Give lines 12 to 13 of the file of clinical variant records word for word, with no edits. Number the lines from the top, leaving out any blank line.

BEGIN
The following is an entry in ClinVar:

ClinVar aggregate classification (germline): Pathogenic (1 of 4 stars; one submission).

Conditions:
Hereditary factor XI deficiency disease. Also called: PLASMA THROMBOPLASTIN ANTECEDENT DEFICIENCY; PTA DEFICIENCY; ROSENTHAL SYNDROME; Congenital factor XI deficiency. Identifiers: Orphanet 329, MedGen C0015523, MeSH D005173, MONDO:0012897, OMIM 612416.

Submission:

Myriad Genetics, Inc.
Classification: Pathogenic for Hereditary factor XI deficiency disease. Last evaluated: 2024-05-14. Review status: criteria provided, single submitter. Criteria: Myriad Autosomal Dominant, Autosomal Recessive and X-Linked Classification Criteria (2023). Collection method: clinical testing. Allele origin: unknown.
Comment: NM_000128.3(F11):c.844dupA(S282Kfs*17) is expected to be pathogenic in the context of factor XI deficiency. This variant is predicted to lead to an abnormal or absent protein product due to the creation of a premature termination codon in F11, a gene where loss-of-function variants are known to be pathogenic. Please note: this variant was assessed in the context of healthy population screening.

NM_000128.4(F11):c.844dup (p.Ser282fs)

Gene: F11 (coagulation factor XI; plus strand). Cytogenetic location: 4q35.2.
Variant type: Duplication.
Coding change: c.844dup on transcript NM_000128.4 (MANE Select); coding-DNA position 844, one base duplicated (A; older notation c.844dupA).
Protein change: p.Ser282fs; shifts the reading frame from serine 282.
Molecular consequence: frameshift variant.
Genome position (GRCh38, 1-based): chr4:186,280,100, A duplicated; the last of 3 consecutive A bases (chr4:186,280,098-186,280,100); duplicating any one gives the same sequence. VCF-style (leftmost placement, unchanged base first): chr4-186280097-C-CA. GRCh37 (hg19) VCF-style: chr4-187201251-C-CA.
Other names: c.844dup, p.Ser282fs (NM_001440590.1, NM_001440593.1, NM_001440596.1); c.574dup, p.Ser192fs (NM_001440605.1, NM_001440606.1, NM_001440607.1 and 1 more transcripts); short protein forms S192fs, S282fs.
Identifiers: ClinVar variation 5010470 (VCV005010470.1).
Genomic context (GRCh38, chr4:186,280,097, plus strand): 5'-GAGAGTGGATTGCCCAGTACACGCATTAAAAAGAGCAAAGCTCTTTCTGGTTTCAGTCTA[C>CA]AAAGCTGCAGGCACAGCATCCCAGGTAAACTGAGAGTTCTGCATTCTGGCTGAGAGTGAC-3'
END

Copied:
Coding change: c.844dup on transcript NM_000128.4 (MANE Select); coding-DNA position 844, one base duplicated (A; older notation c.844dupA).
Protein change: p.Ser282fs; shifts the reading frame from serine 282.